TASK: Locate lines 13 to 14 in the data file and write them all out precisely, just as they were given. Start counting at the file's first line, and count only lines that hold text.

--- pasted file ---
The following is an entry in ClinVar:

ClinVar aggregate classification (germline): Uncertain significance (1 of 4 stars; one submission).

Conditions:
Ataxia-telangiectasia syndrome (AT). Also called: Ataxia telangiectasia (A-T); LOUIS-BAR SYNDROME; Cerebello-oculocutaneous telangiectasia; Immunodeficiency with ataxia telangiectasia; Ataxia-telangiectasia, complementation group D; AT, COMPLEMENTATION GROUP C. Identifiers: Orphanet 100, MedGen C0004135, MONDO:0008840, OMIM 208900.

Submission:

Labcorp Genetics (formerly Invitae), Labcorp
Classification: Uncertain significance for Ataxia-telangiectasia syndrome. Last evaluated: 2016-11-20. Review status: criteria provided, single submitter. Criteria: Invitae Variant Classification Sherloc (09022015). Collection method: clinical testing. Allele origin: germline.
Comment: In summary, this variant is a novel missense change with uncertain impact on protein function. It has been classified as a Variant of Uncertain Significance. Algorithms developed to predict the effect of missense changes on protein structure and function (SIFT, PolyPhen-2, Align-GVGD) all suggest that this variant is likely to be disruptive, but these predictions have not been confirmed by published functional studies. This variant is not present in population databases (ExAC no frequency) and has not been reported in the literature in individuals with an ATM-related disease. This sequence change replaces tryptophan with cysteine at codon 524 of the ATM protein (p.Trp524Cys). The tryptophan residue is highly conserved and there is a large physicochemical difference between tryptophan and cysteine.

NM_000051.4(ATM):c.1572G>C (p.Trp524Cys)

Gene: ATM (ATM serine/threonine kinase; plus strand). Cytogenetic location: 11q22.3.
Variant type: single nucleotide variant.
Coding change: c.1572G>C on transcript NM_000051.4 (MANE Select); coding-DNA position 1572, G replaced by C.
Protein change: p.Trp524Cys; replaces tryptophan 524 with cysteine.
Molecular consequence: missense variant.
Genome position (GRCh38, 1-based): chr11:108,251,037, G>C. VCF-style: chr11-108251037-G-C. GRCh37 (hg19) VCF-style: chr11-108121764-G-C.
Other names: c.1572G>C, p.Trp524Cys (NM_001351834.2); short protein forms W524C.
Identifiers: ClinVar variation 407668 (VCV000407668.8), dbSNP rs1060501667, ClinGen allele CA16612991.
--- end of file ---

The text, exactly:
Protein change: p.Trp524Cys; replaces tryptophan 524 with cysteine.
Molecular consequence: missense variant.